(pp. 71-90)
    Bethan Harries and Liz Richardson

    Housing is one of the key goods that citizens consume and which fundamentally affects their lives and well-being. The provision and supply of housing in the UK is largely market-led, but local governance institutions play a key role in shaping supply. Decisions about what sort of housing is provided, for whom and where, are being made by local governance actors. This chapter explores what and how data is collected in order to make those decisions, and questions whether this intelligence matches what citizens themselves want. What is at stake for governance and citizens is whether major investment in a critical...

  14. SIX Can we promote cohesion through contact? Intergroup contact and the development of community cohesion
    (pp. 91-110)
    Matthew J. Goodwin

    Recent years have seen an upsurge of interest in the effects of immigration and increased ethno-cultural diversity. As in countries elsewhere, in the UK policy makers and practitioners face a number of challenges that are multidimensional in nature. In the wider national and international context, new migration patterns, rapid demographic change and the arrival of super-diversity highlight the evolving nature of diversity in contemporary Britain and raise important questions over the extent to which local authorities are able to bring together increasingly diverse and often transient groups around a set of shared values and sense of belonging. Linked closely to...

  15. SEVEN New migrants, citizenship and local governance: ‘Poles’ apart?
    (pp. 111-134)
    Leila Thorp

    ‘I work, I pay my taxes, I have a right to live here like everybody else.’ (Polish migrant woman interviewed by Rageh Omaar for Channel 4Dispatches: Immigration: the inconvenient truth, 21 April 2008)

    ‘Four out of five migrants take more from economy than they put back’ (Headline of article by James Slack,Daily Mail, 29 August 2006)

    The question as to whether new migrants have a right to be engaged in British politics and society on an equal basis has been hotly debated in the media. This chapter moves away from the normative positions behind these headlines to consider...

  16. EIGHT Citizens of faith in governance: opportunities, rationales and challenges
    (pp. 135-156)
    Rachael Chapman

    Debates about the role and place of faith in the public realm are reemerging in light of contestation surrounding the decline of religion predicted by secularisation theses. Indeed there is evidence suggesting that the interface between the state and citizens of faith and their communities is changing and that faith groups are gaining increased influence and prominence in the public domain within, what has been termed, the post-secular society (Habermas, 2006). As part of this, new opportunities for faith participation in the public realm have emerged, particularly from the early 1990s onwards. These include representation on partnership bodies, consultations and...

  17. NINE Citizens’ reflections on behaviour change policies
    (pp. 157-174)
    Rebecca Askew, Sarah Cotterill and Stephen Greasley

    Balancing state intervention and personal responsibility is one of the enduring challenges of public policy. Controversies around the causes and remedies of deprivation, the regulation of public behaviour, the provision of public services and the solutions to collective problems all revolve, to some extent, around finding an appropriate balance between government activism and individual responsibility. One current manifestation of this debate in public policy focuses on attempts to engender ‘behaviour change’ in a diverse range of policy areas. Although behaviour change policies are not new, there appears to be a momentum in the current effort to turn broad policy discourse...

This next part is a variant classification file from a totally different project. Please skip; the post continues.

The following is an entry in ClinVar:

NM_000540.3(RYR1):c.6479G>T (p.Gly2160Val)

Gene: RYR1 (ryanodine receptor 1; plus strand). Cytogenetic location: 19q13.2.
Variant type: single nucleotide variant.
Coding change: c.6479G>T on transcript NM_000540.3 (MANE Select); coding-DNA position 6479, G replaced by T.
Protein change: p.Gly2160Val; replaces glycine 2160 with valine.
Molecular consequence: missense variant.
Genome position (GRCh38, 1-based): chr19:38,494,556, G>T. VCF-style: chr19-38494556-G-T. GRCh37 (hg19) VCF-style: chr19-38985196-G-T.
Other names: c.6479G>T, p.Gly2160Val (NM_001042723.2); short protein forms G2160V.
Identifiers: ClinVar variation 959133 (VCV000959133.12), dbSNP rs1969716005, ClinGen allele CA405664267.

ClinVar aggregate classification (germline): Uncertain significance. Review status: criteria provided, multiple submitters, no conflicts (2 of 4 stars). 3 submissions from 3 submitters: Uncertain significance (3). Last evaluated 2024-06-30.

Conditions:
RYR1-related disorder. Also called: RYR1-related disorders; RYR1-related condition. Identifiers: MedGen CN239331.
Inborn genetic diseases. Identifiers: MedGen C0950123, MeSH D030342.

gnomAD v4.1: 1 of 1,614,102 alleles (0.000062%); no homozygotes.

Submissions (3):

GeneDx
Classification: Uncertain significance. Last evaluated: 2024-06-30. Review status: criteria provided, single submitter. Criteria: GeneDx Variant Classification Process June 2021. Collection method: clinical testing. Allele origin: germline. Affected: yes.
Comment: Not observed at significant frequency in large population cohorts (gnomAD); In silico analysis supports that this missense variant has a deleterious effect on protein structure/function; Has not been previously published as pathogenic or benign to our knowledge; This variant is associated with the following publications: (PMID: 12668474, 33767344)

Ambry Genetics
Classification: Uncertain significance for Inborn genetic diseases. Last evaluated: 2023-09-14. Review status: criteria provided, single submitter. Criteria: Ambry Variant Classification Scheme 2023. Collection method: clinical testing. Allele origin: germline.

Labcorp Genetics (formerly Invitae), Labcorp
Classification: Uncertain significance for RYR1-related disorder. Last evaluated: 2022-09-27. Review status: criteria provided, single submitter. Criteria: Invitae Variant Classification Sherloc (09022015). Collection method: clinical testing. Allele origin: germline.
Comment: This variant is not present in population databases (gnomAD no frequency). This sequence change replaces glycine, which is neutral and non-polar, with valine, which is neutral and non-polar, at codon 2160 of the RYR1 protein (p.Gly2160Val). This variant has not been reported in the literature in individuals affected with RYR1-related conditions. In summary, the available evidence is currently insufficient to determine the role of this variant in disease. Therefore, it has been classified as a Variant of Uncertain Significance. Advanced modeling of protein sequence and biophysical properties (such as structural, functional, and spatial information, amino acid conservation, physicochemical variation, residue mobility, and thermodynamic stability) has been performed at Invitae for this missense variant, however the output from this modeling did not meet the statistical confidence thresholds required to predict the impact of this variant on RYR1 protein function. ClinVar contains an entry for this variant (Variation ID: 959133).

18. TEN Every child’s voice matters?
    (pp. 175-192)
    Harriet Churchill

    The publication ofEvery child matters(DfES, 2003) began a radical reform of children’s services in England and Wales. The reforms were driven by concerns to improve child protection systems and children’s outcomes, particularly among the poorest children. As a result children’s services have undergone major institutional reform. Local education and social care authorities have been reorganised into ‘children’s authorities’ and new structures seeking to improve accountability and interagency working have been introduced. Within these governance arrangements, authorities have been expected to involve children and young people (DfES, 2003), initially in terms of consulting service users and more recently in...

  19. ELEVEN e-citizenship: reconstructing the public online
    (pp. 193-210)
    Rabia Karakaya Polat and Lawrence Pratchett

    The internet and other new information and communication technologies (ICTs) are not intuitively associated with promoting concepts of localism. Indeed, it is a defining feature of these technologies that they are global in their potential and generally uncoupled from localities in their application. It is as easy to access a web page, send an email or meet someone insecond lifefrom another continent, as it is to correspond online with a neighbour. In this respect, the internet and its related technologies are a major threat to notions of the local, and particularly to any idea of local citizenship. New...

  20. TWELVE Conclusion
    (pp. 211-224)
    Catherine Durose, Stephen Greasley and Liz Richardson

    The picture this collection paints is of a series of genuine attempts by different sorts of decision makers to fundamentally change the way that local areas are governed. The changes are designed to draw citizens in more closely towards the local state. The chapters illustrate that there are high stakes for decision makers in changing local governance in these ways. The public sector believes that it will not be able to govern effectively without the cooperation and active involvement of citizens. Reform is difficult, however, and governance stakeholders, particularly at the local level, do not have the capacity or resources...

  21. Index
    (pp. 225-231)
  22. Back Matter
    (pp. 232-232)